You Said It


You Said It is a periodic feature of The Mount Airy News, where we share comments we’ve received on Facebook, via Twitter, or on our website, mtairynews.com, on articles and opinion pieces we’ve published. The comments are reproduced verbatim.

Staff writer Bill Colvard recently argued in a column that a New York Times story on Wilkes County showing the community was made up of individuals who have lost hope and direction as industrial jobs have left the country (mirroring to a large degree, its neighbors in Surry and surrounding counties) was a largely accurate and truthful depiction of an economy depressed area. In response, we received these comments on our website, mtairynews.com:

Jody Crawford: BRAVO, Bill Colvard. Bringing a balanced view to the situation in Wilkes and Surry County. To me, this is an example of the huge income gap and the cluelessness of the “haves” (including those in Congress) in all of America.

Ann: Thank you for a very wise and insightful article. The enormous problem of meth and opioid pill addiction, I feel, is symptomatic of the hopelessness felt by so many of Wilkes County’s people. Once upon a time, having a job in the Wilkes County school system was a VERY good thing, with great benefits and a great retirement. Not so anymore! Now, while teachers get raises, those people that make the school run smoothly and feed the kids breakfast and lunch have been told to NEVER expect a raise! People who had a decent job 10 years ago are now making less, and meanwhile, the price of EVERYTHING is going up and up, and up! Back when you and I were in high school, many of our contemporaries could actually quit school at 16, find a GOOD job, and make a good life. Now, college graduates cannot find a decent job. And Meanwhile, Those in Raleigh who supposedly represent us, I believe, do not know that ANY counties West of Forsyth County even exist, with the exception of Mecklinburgh and Burke Counties. So they are not doing ANYTHING toward bringing jobs here. They all go to the cities, and the rural counties can just starve for all they care! And Washington is 99.9% all for stuffing the pockets of all who go there, vowing to represent their constituents. I’d laugh if it were’t so tragic!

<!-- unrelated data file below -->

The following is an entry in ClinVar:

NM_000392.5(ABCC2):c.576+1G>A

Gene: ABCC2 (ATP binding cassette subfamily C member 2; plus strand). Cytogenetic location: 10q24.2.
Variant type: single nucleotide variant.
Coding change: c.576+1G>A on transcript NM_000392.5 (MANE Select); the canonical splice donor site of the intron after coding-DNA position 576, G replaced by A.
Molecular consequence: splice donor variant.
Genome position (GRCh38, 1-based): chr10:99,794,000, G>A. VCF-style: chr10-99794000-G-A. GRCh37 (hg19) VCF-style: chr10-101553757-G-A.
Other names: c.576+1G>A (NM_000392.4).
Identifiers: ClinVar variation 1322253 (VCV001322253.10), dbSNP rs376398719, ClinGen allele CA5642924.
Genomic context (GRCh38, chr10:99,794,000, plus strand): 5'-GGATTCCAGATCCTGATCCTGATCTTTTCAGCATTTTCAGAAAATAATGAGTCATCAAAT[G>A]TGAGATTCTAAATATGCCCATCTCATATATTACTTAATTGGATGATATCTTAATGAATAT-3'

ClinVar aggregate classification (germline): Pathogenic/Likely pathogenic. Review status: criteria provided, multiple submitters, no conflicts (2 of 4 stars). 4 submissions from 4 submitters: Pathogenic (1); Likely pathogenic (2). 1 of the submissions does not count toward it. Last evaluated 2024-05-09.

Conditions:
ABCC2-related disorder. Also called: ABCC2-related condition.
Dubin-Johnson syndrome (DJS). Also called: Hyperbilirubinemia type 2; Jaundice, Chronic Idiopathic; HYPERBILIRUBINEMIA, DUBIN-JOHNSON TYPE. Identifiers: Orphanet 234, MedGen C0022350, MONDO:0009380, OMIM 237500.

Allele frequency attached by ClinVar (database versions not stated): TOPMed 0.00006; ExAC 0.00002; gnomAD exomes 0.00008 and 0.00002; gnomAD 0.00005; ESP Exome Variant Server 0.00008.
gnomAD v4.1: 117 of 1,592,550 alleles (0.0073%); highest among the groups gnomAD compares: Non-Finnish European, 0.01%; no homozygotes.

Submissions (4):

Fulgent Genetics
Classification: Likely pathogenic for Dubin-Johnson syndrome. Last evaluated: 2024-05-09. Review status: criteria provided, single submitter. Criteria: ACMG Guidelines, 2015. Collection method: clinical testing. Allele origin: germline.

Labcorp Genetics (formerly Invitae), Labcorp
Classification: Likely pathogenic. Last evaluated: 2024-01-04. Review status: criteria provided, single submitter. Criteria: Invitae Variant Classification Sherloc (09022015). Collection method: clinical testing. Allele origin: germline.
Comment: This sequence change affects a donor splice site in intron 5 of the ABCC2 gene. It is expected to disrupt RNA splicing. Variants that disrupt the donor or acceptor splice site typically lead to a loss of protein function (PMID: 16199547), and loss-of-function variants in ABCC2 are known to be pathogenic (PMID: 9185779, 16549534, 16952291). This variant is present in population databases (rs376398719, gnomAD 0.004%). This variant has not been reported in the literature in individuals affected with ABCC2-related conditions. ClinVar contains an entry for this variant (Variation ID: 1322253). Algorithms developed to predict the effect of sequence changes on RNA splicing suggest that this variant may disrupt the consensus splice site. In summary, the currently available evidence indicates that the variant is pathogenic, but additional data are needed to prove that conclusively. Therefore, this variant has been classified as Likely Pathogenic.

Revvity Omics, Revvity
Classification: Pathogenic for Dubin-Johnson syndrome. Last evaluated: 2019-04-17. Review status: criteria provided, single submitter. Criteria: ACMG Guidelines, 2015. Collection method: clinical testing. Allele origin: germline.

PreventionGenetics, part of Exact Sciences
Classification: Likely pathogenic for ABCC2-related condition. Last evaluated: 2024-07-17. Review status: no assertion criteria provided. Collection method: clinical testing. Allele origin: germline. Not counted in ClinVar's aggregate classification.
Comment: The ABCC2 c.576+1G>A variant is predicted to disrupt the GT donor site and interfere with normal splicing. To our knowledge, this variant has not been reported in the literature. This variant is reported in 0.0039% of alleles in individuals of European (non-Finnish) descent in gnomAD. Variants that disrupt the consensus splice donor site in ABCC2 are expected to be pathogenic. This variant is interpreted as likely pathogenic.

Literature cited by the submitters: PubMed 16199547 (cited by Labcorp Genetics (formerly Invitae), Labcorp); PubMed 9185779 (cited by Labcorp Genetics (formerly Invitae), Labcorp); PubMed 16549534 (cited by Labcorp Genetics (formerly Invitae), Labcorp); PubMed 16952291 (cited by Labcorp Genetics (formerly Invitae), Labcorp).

KM Ramich: A seasoned and heartfelt recount of the fleeting American dream in hometown USA. You bring the sensitivity of a native son nuanced by your Manhattan sojourn – seemingly a world away from the now commonplace plight of small town America. Congress is worse than clueless as they divert their gaze from the struggling masses to their privileged financiers.

War Eagle: You are so right about Congress being clueless. That pretty much explains why we have a “do nothing Congress”. And personally, I have no reason to think that America will ever be the same America that many of us once knew.

*****

In response to an article by staff writer Tom Joyce, in which he reports the Mount Airy Board of Commissioners is deadlocked on the city’s 2016-17 propsoed budget, and most specifically on the issues of instituting a $15 per vehicle tax and giving city employees an 8 percent average raise, we received these comments:

Larry Stoneman: Concerning the 8% across the board pay raise for city employees: Where are the evaluations of employees that would tell us who is deserving of how much increase? Shouldn’t the city of Mt. Airy be doing evaluations and shouldn’t the pay raises be based on the outcome of the evaluations? That would show who is deserving and how much except for the possibility of cost of living increases across the board of maybe 2-4 %. I can’t support 8% across the board increases. Some increase, based on evaluations I could see. I don’t recall ever having received an 8% pay raise. A call was made to the city managers office to get information, however, the city manager was not available and out of the office until Monday.

NCreader23: “Across the board” payraises are ALWAYS unfair to the lower salaried workers. The raises, if seriously considered, should be graduated with the lower wage workers getting a much higher percentage increase than the highest level workers.

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